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Old 05-28-2014, 08:23 PM   #1
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Default Frogs and Toads 2014

I believe there used to be a frog thread, though I think it was in amongst water gardening threads. I have been taking a plethora of frog photos in the past few weeks and thought other folks might be, too. Frogs are very photogenic!
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Old 05-29-2014, 07:28 AM   #2
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Thank you turttle. I love your pictures. I have not seen a toad in years. I hope that is because my habitat provides them with so many places to hide. I have a new frog in my water garden. It is a small frog. It sounds like it is screaming when it makes a sound. So far I haven't been able to get a picture. It peeks out from under the slate. After it rains on warm days the frogs really sing. I love to listen to them. I bet turttle gets to hear all kinds of critters with that big pond.
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Old 05-29-2014, 09:00 AM   #3
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Could it be a Fowler's Toad. They make a very unmusical bleat. This year they bred one night, but then the weather has been going back and forth between warm and humid, and cold and damp, and they haven't been in the pond again. I do have a lot of tadpoles in the pond, but I am wondering what has become of the adult toads. Earlier this week during a warm spell there was one bleating, but no more eggs in the pond. When tadpoles get big enough they will eat the strings of toad eggs. I didn't know this until last summer when I watched large tadpoles (about to sprout legs) eating strands of eggs the way I go through spaghetti in white clam sauce.
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Old 05-29-2014, 06:35 PM   #4
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I got things a little confused. What I have in the water garden is a green frog. I went on the internet and listened to frog and toad sounds. And I do have Fowler's toads around my property(thanks for the tip Arey). I never see them. When I hear them over at the neighbors I panic because they kill frogs and toads. I tell them to bring them to my property. They don't like them because they get in their pool.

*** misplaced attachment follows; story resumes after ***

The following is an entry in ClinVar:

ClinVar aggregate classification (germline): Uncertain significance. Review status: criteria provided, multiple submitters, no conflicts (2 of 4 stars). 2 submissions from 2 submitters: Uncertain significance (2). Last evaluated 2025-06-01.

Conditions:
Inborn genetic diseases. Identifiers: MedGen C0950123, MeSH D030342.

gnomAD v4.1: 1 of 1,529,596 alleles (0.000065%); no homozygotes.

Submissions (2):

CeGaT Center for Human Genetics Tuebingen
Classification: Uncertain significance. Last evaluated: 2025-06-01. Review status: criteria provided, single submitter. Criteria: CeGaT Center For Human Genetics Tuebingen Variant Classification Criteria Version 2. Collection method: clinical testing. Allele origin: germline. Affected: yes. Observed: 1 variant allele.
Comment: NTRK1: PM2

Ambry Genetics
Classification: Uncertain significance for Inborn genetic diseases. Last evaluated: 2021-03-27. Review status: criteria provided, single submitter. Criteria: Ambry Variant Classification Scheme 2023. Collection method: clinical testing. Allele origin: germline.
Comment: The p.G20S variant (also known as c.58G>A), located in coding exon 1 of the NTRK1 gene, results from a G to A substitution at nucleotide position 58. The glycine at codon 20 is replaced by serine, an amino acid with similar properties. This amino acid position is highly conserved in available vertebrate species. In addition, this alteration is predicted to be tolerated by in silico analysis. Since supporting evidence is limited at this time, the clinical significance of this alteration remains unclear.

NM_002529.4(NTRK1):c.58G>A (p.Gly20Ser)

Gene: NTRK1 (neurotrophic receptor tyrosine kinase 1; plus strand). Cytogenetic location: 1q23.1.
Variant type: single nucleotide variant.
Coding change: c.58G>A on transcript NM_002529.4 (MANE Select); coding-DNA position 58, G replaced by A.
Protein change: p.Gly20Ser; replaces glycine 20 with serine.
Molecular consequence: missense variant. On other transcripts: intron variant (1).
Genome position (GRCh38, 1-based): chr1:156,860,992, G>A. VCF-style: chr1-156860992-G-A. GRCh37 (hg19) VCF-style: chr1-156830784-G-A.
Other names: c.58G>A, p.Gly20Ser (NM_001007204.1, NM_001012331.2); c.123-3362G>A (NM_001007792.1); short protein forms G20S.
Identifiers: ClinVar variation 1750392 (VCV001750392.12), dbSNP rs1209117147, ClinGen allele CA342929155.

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Old 05-31-2014, 01:14 PM   #5
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Ellen, try the Davidson College herp website for your herp identification needs. You are north of NC and so the species list won't be entirely the same but I am sure there is broad overlap, and the photos are great and there are sound clips of the calls that are very useful for identification.

Try going out at night with a flashlight when you hear the toads calling, and look along the water's edge. That is where I most often see them, though I also find them in my pond skimmer on occasion and emerging from sand and compost piles in the spring when they come out of hibernation. At the moment I have hundreds of thousands of toadlets everywhere, I have to watch where I step. Most of them will get eaten and disappear within a few weeks and there will be fewer, larger ones.

Amphibians and Reptiles of North Carolina - Davidson Herpetology Laboratory
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Old 05-31-2014, 03:26 PM   #6
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That's a great website. Thank you turttle. I am very jealous of all your frogs and toads. Your place must sound fantastic at night.
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Old 06-01-2014, 08:27 PM   #7
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Cacophonous would be the word to describe my yard between late February when the American toads start in through the first frost when the last of the katydids and cicadas give up the ghost and go silent. I love identifying the frogs and toads by their calls, and going out with a flashlight to find them. If you have water on your property, I am sure you can find them, too.

I wouldn't think bullfrogs would be particularly intelligent, but mine have figured out that I am not a threat and I can now walk around the pond and they just sit there undisturbed. Earlier in the spring I would hear the "plop! plop!" of frogs jumping into the water in panic but never see them, so it is nice that they have acclimated. It is harder to get photos of the little ones, the chorus frogs and tree frogs.
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Old 06-02-2014, 08:07 AM   #8
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Why is it easier to see the frogs at night? Are they more active at night?
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Old 06-03-2014, 04:17 PM   #9
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Many of the species are nocturnal. They are easiest to find when they are calling and you can echo locate on them, and in my experience that is easiest at night with a flashlight while they are calling by the water. I sometimes see them just hopping around in the early evening, especially during or just after a rain, in my perennial garden or along the edges of the stream.
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Old 06-03-2014, 06:16 PM   #10
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Sounds good. I will give it a try. I am hearing Fowler's toads a lot even during the day. I really hear them after it rains. thanks
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